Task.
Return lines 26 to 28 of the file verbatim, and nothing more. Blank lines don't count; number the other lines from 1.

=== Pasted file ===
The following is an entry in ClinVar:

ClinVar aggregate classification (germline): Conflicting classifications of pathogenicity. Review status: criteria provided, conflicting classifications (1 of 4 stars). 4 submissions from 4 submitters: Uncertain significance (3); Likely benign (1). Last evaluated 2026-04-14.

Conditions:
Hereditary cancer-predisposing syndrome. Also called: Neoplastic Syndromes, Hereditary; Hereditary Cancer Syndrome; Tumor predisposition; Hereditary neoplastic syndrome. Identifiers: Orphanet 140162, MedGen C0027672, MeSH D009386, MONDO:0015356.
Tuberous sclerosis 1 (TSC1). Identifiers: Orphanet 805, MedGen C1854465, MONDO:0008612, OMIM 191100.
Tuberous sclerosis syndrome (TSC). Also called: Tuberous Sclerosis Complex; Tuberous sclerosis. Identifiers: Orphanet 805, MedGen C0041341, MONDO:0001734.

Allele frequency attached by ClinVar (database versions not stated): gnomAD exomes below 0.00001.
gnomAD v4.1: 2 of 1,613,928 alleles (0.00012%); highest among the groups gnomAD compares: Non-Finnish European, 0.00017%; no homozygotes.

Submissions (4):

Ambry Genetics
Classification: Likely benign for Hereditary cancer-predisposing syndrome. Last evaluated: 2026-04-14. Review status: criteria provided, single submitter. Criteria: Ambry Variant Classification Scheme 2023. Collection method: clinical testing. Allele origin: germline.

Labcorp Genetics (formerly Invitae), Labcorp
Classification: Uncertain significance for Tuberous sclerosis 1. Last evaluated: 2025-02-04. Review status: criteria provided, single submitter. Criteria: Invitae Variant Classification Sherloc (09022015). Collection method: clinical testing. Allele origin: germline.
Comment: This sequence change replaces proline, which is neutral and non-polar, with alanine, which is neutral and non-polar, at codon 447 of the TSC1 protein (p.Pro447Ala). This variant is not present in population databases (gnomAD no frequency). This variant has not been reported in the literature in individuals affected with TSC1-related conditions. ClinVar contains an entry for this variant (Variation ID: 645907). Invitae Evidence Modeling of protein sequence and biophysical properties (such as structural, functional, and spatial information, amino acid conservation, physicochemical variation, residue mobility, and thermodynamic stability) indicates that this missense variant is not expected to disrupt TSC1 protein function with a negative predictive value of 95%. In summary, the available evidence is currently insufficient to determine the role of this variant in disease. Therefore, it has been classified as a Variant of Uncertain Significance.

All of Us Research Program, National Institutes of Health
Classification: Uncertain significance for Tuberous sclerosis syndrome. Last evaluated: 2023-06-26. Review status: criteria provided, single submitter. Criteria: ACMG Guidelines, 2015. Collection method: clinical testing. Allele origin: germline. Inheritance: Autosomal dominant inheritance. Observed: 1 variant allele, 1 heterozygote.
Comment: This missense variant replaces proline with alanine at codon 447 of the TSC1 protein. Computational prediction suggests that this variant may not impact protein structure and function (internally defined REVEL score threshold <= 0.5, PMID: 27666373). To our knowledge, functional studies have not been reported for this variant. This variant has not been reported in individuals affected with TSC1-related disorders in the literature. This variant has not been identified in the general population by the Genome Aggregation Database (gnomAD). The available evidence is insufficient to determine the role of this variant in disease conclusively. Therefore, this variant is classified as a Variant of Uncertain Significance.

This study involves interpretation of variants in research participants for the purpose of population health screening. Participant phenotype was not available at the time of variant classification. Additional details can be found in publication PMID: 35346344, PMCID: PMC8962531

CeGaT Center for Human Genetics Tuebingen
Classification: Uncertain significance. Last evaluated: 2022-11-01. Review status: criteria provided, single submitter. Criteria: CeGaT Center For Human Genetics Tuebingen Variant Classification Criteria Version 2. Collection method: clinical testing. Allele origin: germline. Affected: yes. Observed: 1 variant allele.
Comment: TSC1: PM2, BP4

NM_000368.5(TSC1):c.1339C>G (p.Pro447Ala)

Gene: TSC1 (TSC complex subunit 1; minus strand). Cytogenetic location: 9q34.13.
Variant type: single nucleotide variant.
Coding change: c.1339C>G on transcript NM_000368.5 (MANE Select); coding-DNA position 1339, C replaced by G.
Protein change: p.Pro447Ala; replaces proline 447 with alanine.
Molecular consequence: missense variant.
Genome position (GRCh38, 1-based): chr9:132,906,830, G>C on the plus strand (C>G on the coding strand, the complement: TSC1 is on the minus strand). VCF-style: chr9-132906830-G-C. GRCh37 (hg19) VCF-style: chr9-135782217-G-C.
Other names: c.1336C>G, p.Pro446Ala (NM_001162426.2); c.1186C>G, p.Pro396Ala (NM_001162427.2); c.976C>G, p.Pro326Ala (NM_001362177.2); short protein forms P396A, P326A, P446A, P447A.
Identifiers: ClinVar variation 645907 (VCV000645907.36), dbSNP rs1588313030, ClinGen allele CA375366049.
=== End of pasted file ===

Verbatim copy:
Protein change: p.Pro447Ala; replaces proline 447 with alanine.
Molecular consequence: missense variant.
Genome position (GRCh38, 1-based): chr9:132,906,830, G>C on the plus strand (C>G on the coding strand, the complement: TSC1 is on the minus strand). VCF-style: chr9-132906830-G-C. GRCh37 (hg19) VCF-style: chr9-135782217-G-C.